A hardware store grows — and endures — in Brooklyn

Decades-old Crest True Value reinvents itself to thrive.

There are few communities in America that have undergone a more visible, oft-scrutinized, and drastic demographic upheaval than Brooklyn’s Williamsburg neighborhood. But one young retailer has successfully navigated the complex task of maintaining his father’s legacy and positioning his store for future growth in this environment.

It’s perhaps for this reason he’s one of this year’s Young Retailer of the Year honorees. But Joseph Franquinha, owner of Brooklyn’s Crest True Value Hardware and Urban Garden Center, founded in 1962, is also in possession of a “creative fire” (and a visionary sense for what makes that whole “Urban Garden Center” part successful).

One of Franquinha’s most notable contributions to the store since taking over from his father and his uncle has been the addition of what is now a 5,000-sq.-ft. garden center with a year-round greenhouse.

Williamsburg had already changed a lot by the time the recession hit, but it was at that point that the usual stable of plumber and electrician customers stopped coming in. Instead, the store began to see an influx of DIYers.

“The writing was on the wall to start catering more to the DIY set, and also use this opportunity to maybe differentiate from the normal stock that a hardware store usually carries,” he said.

That’s where the garden came into play. In 2007, he was trying to convince his father that it was a good idea, but he wasn’t sold on the concept. When his father took his first long vacation in 25 years, he began to build the garden center anyway — putting up beams, a pergola and an overhang.

“I thought I was going to get a pat on the back or a pink slip, and I got neither,” he said. “He just said, ‘You better make this work.’”

Now, Franquinha said, the garden comprises roughly one-third of the store’s revenue. When they renovated the store recently, they focused primarily on plants and paint, two categories Franquinha describes as “Amazon-proof.”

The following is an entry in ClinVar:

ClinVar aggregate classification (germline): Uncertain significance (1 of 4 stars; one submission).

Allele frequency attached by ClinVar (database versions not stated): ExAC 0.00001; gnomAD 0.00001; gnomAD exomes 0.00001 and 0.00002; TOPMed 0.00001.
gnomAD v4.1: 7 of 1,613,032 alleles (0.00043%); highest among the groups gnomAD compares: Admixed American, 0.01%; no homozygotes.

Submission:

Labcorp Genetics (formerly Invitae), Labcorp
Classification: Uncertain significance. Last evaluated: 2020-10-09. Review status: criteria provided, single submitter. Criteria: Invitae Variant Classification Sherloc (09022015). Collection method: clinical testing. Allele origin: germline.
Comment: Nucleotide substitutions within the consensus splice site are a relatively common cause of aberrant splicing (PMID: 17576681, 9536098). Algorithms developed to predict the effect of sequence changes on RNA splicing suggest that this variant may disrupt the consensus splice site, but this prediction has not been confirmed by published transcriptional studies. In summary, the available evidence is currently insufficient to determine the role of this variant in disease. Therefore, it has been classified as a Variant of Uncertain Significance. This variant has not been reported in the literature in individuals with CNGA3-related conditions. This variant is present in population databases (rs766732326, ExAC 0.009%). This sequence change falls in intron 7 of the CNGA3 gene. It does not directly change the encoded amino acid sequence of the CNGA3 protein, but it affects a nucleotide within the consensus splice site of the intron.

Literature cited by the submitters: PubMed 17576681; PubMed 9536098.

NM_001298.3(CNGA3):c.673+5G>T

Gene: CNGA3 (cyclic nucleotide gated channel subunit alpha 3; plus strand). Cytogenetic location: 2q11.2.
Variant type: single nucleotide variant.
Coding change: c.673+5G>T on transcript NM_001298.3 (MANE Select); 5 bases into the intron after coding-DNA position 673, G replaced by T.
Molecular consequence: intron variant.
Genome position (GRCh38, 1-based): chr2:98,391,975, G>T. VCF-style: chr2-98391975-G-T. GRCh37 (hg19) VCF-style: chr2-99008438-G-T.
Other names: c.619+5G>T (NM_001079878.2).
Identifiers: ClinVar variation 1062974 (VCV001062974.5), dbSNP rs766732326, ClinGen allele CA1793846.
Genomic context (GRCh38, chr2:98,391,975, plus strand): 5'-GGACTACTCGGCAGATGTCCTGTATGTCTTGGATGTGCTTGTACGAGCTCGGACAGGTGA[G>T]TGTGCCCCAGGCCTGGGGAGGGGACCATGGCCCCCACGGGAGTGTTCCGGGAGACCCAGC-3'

“You have to touch them. You have to talk to someone about how much light you have to offer,” he said. “Paint is very much the same way.”

Of course, this breath of new life isn’t only happening at the local level. The leadership of John Hartmann has inspired confidence in Franquinha, who describes the new CEO’s enthusiasm as having a “positive domino effect.”

More than anything, Franquinha feels the imperative of “messing with the formula” of retail at a time when the average hardware store owner is 68 years old (and might feel a lesser sense of urgency to be creative).

It’s experimentation that has allowed Crest True Value to remain relevant, and part of the reason Franquinha, who has an acting background (and was once a professional mascot at Madison Square Garden), was able to satisfy his creative urges while running the family business.

The store was actually already doubling up as a neighborhood art space since his father’s day. In the 90s, a local artist named Gene Pool asked his father for window space to showcase his work, and before they knew it, local artists were participating in the Crest Hardware Art Show.

“My dad always joked that the only way you could tell the difference between hardware and art was the price tag,” he said. “And this was his way of establishing a relationship with the new wave of residents. You had the contractor and electrician right beside the art history major appreciating art in Aisle 2, and Crest became common ground for that.”

But there’s also a strong sense of what it means to not throw out the baby with the bathwater.

“There’s a lot to be said for not bending too much in [the new] direction,” he said. “I could increase margins and only carry certain stuff, but you’d alienate a lot of the people who got you to this point.”

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